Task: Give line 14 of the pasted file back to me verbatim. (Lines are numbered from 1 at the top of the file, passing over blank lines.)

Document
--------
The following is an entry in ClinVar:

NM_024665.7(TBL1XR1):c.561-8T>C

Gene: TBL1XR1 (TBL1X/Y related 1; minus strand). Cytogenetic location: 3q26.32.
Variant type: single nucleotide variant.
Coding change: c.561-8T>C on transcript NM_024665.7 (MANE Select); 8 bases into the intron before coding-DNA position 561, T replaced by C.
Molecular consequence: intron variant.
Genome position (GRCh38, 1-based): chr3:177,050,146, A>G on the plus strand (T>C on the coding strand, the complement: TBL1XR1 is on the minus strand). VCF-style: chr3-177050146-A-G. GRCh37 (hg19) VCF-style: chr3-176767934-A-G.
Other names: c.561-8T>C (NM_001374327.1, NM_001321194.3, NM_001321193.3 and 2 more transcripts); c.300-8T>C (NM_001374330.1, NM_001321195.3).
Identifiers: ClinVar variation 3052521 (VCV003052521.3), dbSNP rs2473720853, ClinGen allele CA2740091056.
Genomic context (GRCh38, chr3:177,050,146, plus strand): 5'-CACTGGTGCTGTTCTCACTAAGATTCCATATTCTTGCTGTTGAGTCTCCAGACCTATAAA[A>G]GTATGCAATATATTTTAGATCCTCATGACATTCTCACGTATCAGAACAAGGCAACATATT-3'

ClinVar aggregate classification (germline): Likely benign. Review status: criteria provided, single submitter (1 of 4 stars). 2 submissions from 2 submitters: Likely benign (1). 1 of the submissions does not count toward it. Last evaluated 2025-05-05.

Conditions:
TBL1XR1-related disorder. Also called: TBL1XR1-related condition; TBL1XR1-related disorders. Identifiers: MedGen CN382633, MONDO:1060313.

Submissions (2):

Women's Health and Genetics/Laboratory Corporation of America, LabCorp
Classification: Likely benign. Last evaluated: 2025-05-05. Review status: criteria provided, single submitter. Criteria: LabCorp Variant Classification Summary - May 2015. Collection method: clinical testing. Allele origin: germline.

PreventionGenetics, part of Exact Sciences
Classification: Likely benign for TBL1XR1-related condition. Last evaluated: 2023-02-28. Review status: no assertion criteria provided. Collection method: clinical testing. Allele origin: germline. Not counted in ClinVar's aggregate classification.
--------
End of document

Submissions (2):